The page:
Spectral radius of “almost” regular graph ?!

The answer to this question could be trivial.

The Graph Let $G$ be graph formed of two $d$-regular connected components. That is, $G= H_1\cup H_2$, where $H_1$, and $H_2$ are $d$-regular and disjoint. Let $x\in H_1$ and $y\in H_2$. Let $G'= G+xy$, then $G'$ is connected graph. My question is:

Question: What is the largest positive eigenvalue of $G'$ ? Or $\lambda_1 (G') = ??$

Ideas:

-It is obvious that $\lambda_1 (G) = d$ with multiplicity 2 ( since it is formed of 2 $d$-regular connected components). But I have no idea how to estimate $\lambda_1$ when a single edge is added between $H_1$, and $H_2$.

-The interlacing theorem could help in commutating bound for the maximal eigenvalue.

Any idea will be useful!

In your case, the interlacing result you mentioned is that $\lambda_1(G') \geq \lambda_2(G)=d$. For the other direction, Weyl's inequality (the triangle inequality for spectral radius) tells you $$\lambda_1(G') \leq \lambda_1(G) + \lambda_1(G-G')=d+1,$$ but I think we can say something stronger.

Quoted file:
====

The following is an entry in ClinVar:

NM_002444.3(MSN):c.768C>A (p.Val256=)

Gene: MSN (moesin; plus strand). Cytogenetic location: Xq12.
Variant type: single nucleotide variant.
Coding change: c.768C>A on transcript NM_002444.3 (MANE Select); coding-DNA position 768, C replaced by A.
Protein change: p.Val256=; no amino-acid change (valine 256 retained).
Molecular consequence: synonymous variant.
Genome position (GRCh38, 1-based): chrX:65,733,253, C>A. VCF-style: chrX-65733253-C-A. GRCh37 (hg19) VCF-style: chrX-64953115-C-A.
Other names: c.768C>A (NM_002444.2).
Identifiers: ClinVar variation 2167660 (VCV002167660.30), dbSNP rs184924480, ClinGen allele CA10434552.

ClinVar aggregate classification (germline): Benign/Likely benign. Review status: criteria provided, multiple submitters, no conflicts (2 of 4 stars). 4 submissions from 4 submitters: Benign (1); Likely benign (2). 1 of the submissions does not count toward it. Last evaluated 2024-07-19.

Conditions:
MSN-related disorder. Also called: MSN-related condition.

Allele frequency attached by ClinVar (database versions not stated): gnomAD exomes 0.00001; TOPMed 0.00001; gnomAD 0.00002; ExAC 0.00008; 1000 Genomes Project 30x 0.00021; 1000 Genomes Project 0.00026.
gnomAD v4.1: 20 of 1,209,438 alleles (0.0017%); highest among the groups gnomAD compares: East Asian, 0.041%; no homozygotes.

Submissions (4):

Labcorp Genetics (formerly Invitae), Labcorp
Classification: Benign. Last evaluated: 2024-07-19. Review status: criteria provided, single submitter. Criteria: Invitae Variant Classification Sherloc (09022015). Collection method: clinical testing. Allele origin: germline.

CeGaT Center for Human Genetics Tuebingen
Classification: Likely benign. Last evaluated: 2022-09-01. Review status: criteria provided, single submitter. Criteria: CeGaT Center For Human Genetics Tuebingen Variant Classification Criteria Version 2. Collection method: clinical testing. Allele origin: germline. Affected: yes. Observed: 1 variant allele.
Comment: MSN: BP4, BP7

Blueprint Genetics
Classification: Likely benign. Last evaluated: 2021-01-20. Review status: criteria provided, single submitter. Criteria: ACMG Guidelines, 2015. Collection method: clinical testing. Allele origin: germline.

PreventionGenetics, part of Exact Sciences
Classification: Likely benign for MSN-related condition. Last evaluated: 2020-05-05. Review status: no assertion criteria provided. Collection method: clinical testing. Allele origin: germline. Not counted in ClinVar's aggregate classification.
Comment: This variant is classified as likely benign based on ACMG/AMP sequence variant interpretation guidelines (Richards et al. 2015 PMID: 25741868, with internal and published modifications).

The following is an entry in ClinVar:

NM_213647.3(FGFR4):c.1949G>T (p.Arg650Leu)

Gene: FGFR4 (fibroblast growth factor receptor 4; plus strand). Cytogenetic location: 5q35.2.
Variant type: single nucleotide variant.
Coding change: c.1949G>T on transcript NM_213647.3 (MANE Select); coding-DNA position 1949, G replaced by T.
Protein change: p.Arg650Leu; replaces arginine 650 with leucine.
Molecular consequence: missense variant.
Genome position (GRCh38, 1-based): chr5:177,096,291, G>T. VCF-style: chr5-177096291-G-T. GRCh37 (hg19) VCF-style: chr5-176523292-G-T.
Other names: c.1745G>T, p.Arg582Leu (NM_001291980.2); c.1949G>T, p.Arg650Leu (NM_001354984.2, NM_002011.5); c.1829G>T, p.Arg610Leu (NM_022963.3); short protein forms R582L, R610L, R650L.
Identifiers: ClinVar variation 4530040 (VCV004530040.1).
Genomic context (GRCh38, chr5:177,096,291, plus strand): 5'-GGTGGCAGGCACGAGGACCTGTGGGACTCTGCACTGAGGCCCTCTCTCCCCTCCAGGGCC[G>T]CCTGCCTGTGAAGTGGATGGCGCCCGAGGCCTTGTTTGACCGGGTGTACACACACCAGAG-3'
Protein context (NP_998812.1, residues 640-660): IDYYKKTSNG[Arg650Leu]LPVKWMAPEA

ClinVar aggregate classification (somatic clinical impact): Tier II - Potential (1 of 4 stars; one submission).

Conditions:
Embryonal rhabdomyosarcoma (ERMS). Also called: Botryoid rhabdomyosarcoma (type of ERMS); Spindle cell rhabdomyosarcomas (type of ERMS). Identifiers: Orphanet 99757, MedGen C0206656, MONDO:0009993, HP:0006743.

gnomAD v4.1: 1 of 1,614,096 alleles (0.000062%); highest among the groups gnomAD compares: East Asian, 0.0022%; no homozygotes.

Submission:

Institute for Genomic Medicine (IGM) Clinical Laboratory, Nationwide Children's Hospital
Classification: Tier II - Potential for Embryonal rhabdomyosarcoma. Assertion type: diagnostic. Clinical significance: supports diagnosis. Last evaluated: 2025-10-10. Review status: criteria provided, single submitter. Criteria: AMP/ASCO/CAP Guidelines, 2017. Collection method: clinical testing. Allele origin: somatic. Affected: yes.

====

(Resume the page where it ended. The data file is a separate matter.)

Suppose we have $$A'v = \lambda v$$ where $A'$ is the adjacency matrix of $G'$. Assume WLOG that $|v(x)| \geq |v(y)|$, and let $z$ be a vertex having maximal $|v(z)|$ among all vertices other than $x$ and $y$. Using the triangle inequality and the eigenvalue definition, we have $$\lambda |v(x)| = |(A' v) x | \leq \sum_{w \sim x} |v(w)| \leq |v(x)| + d |v(z)|$$ (the $d$ neighbors of $x$ in $H_1$ each contribute at most $|v(z)|$, and $y$ contributes at most $|v(x)|$). Similarly, $$\lambda |v(z)| = |(A' v) z| \leq \sum_{w \sim z} |v(w)| \leq |v(x)| + (d-1) |v(z)|$$
Let $v'=\left(\begin{array}{c} |v(x)| \\ |v(z)| \end{array}\right)$, and let $M=\left(\begin{array}{cc} 1 & d \\ 1 & d-1\end{array}\right)$. The above inequalities tell us $$0 \leq \lambda v' \leq M v'$$ in each coordinate, so we have $$\lambda ||v'|| \leq ||M v'|| \leq ||M|| ||v'|| = \frac{1}{2} (d+\sqrt{d^2+4}) ||v'||$$ So the spectral radius of $G'$ is at most $\frac{1}{2} (d+\sqrt{d^2+4})$. For large $d$ this is roughly $d+\frac{1}{d}$.